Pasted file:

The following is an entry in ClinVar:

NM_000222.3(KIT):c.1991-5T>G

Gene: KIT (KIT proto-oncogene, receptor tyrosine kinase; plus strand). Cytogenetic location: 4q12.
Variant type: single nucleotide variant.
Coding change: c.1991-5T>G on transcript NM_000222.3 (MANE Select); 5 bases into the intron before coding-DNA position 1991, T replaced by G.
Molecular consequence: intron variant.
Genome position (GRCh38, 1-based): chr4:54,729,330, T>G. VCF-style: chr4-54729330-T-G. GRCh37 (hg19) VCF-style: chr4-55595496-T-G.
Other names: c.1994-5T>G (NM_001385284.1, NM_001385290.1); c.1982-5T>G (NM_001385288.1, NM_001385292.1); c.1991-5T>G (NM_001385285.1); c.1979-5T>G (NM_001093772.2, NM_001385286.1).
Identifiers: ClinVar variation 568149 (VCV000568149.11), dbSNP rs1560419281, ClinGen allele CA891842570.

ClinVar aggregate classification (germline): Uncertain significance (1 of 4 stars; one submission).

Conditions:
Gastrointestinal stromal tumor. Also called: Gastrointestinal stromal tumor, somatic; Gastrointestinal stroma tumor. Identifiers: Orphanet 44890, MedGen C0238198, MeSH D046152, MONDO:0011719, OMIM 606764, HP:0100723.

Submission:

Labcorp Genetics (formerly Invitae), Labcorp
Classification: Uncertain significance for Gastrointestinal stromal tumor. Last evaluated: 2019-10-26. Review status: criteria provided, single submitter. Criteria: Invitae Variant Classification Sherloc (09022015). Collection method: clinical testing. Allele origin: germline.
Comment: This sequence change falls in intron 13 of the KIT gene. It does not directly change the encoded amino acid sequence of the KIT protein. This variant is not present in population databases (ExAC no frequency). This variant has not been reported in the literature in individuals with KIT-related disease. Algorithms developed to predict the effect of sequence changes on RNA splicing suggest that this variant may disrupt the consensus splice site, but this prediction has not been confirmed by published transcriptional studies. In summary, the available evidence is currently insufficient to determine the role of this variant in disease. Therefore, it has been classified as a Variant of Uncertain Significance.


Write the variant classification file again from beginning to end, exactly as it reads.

The following is an entry in ClinVar:

NM_000222.3(KIT):c.1991-5T>G

Gene: KIT (KIT proto-oncogene, receptor tyrosine kinase; plus strand). Cytogenetic location: 4q12.
Variant type: single nucleotide variant.
Coding change: c.1991-5T>G on transcript NM_000222.3 (MANE Select); 5 bases into the intron before coding-DNA position 1991, T replaced by G.
Molecular consequence: intron variant.
Genome position (GRCh38, 1-based): chr4:54,729,330, T>G. VCF-style: chr4-54729330-T-G. GRCh37 (hg19) VCF-style: chr4-55595496-T-G.
Other names: c.1994-5T>G (NM_001385284.1, NM_001385290.1); c.1982-5T>G (NM_001385288.1, NM_001385292.1); c.1991-5T>G (NM_001385285.1); c.1979-5T>G (NM_001093772.2, NM_001385286.1).
Identifiers: ClinVar variation 568149 (VCV000568149.11), dbSNP rs1560419281, ClinGen allele CA891842570.

ClinVar aggregate classification (germline): Uncertain significance (1 of 4 stars; one submission).

Conditions:
Gastrointestinal stromal tumor. Also called: Gastrointestinal stromal tumor, somatic; Gastrointestinal stroma tumor. Identifiers: Orphanet 44890, MedGen C0238198, MeSH D046152, MONDO:0011719, OMIM 606764, HP:0100723.

Submission:

Labcorp Genetics (formerly Invitae), Labcorp
Classification: Uncertain significance for Gastrointestinal stromal tumor. Last evaluated: 2019-10-26. Review status: criteria provided, single submitter. Criteria: Invitae Variant Classification Sherloc (09022015). Collection method: clinical testing. Allele origin: germline.
Comment: This sequence change falls in intron 13 of the KIT gene. It does not directly change the encoded amino acid sequence of the KIT protein. This variant is not present in population databases (ExAC no frequency). This variant has not been reported in the literature in individuals with KIT-related disease. Algorithms developed to predict the effect of sequence changes on RNA splicing suggest that this variant may disrupt the consensus splice site, but this prediction has not been confirmed by published transcriptional studies. In summary, the available evidence is currently insufficient to determine the role of this variant in disease. Therefore, it has been classified as a Variant of Uncertain Significance.